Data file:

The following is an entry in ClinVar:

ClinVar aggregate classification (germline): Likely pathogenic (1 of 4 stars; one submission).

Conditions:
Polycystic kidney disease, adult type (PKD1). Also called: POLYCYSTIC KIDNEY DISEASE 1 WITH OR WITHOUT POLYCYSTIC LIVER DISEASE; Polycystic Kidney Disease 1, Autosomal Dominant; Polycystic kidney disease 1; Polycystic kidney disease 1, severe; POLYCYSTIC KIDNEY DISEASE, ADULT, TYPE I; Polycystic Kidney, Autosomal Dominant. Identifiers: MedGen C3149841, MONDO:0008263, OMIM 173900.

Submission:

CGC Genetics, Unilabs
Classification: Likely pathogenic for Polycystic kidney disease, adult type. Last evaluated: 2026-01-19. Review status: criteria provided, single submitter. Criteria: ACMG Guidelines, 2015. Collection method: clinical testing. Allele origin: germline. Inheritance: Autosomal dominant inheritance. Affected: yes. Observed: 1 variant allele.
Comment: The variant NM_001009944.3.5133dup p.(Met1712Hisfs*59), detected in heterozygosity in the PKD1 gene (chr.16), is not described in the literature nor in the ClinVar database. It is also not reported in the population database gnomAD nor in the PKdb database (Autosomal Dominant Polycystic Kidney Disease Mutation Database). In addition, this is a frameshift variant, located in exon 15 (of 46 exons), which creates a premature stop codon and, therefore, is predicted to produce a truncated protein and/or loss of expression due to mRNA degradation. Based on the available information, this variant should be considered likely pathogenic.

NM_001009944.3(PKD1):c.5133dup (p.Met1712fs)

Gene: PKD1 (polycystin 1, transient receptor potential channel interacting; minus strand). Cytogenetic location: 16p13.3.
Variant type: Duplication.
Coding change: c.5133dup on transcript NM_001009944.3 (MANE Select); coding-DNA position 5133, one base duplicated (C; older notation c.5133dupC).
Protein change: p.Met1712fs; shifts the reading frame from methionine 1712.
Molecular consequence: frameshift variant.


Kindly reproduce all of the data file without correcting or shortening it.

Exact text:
The following is an entry in ClinVar:

ClinVar aggregate classification (germline): Likely pathogenic (1 of 4 stars; one submission).

Conditions:
Polycystic kidney disease, adult type (PKD1). Also called: POLYCYSTIC KIDNEY DISEASE 1 WITH OR WITHOUT POLYCYSTIC LIVER DISEASE; Polycystic Kidney Disease 1, Autosomal Dominant; Polycystic kidney disease 1; Polycystic kidney disease 1, severe; POLYCYSTIC KIDNEY DISEASE, ADULT, TYPE I; Polycystic Kidney, Autosomal Dominant. Identifiers: MedGen C3149841, MONDO:0008263, OMIM 173900.

Submission:

CGC Genetics, Unilabs
Classification: Likely pathogenic for Polycystic kidney disease, adult type. Last evaluated: 2026-01-19. Review status: criteria provided, single submitter. Criteria: ACMG Guidelines, 2015. Collection method: clinical testing. Allele origin: germline. Inheritance: Autosomal dominant inheritance. Affected: yes. Observed: 1 variant allele.
Comment: The variant NM_001009944.3.5133dup p.(Met1712Hisfs*59), detected in heterozygosity in the PKD1 gene (chr.16), is not described in the literature nor in the ClinVar database. It is also not reported in the population database gnomAD nor in the PKdb database (Autosomal Dominant Polycystic Kidney Disease Mutation Database). In addition, this is a frameshift variant, located in exon 15 (of 46 exons), which creates a premature stop codon and, therefore, is predicted to produce a truncated protein and/or loss of expression due to mRNA degradation. Based on the available information, this variant should be considered likely pathogenic.

NM_001009944.3(PKD1):c.5133dup (p.Met1712fs)

Gene: PKD1 (polycystin 1, transient receptor potential channel interacting; minus strand). Cytogenetic location: 16p13.3.
Variant type: Duplication.
Coding change: c.5133dup on transcript NM_001009944.3 (MANE Select); coding-DNA position 5133, one base duplicated (C; older notation c.5133dupC).
Protein change: p.Met1712fs; shifts the reading frame from methionine 1712.
Molecular consequence: frameshift variant.